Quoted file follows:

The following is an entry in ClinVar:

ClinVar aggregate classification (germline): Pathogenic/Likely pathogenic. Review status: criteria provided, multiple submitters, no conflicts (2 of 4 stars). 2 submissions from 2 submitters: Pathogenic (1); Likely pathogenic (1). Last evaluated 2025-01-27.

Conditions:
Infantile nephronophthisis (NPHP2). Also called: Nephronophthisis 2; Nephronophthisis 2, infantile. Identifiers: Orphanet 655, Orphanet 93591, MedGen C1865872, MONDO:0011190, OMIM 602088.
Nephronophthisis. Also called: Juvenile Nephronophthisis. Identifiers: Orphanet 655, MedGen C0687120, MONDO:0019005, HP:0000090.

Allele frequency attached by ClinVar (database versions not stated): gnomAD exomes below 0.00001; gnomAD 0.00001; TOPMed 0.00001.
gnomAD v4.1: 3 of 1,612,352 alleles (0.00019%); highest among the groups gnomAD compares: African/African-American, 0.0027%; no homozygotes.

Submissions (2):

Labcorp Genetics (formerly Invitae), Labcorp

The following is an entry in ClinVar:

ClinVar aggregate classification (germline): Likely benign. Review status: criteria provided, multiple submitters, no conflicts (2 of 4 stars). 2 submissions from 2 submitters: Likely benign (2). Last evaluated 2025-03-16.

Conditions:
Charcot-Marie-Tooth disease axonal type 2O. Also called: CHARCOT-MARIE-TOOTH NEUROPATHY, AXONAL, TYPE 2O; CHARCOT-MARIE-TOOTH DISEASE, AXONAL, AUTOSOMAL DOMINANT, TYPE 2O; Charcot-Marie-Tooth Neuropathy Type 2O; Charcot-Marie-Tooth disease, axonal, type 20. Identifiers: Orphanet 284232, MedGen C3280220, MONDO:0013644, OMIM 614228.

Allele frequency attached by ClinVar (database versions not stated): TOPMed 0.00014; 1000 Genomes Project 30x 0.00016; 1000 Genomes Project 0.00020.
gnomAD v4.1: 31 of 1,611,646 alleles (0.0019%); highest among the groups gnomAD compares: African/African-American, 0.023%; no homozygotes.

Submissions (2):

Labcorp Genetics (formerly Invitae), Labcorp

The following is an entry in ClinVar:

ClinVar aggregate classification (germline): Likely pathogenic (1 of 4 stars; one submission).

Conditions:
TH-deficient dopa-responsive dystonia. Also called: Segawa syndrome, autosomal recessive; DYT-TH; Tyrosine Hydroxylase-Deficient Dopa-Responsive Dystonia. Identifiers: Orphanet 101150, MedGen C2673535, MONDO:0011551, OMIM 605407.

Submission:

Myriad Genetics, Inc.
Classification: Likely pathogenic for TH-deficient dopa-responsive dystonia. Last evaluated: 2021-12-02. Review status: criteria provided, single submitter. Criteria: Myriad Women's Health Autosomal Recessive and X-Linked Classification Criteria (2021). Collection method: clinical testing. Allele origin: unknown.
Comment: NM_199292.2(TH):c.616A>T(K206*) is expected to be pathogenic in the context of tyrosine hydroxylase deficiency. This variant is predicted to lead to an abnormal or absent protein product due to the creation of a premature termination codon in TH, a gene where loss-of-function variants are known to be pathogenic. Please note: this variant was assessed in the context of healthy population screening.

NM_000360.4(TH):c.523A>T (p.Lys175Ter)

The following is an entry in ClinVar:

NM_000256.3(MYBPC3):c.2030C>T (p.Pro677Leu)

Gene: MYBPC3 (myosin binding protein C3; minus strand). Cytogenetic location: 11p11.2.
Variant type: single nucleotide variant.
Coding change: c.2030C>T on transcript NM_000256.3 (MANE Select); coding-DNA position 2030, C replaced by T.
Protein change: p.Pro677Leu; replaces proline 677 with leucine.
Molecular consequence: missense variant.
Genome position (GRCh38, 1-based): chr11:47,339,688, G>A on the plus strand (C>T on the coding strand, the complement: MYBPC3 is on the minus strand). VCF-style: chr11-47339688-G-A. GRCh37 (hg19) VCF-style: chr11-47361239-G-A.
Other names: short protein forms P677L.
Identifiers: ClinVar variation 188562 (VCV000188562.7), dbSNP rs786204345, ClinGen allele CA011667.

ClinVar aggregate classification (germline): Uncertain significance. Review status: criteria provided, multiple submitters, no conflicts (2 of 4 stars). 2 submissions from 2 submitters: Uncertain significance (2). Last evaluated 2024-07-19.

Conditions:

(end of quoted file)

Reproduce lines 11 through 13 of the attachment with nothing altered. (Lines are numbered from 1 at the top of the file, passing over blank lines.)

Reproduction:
ClinVar aggregate classification (germline): Likely benign. Review status: criteria provided, multiple submitters, no conflicts (2 of 4 stars). 2 submissions from 2 submitters: Likely benign (2). Last evaluated 2025-03-16.

Conditions:
Charcot-Marie-Tooth disease axonal type 2O. Also called: CHARCOT-MARIE-TOOTH NEUROPATHY, AXONAL, TYPE 2O; CHARCOT-MARIE-TOOTH DISEASE, AXONAL, AUTOSOMAL DOMINANT, TYPE 2O; Charcot-Marie-Tooth Neuropathy Type 2O; Charcot-Marie-Tooth disease, axonal, type 20. Identifiers: Orphanet 284232, MedGen C3280220, MONDO:0013644, OMIM 614228.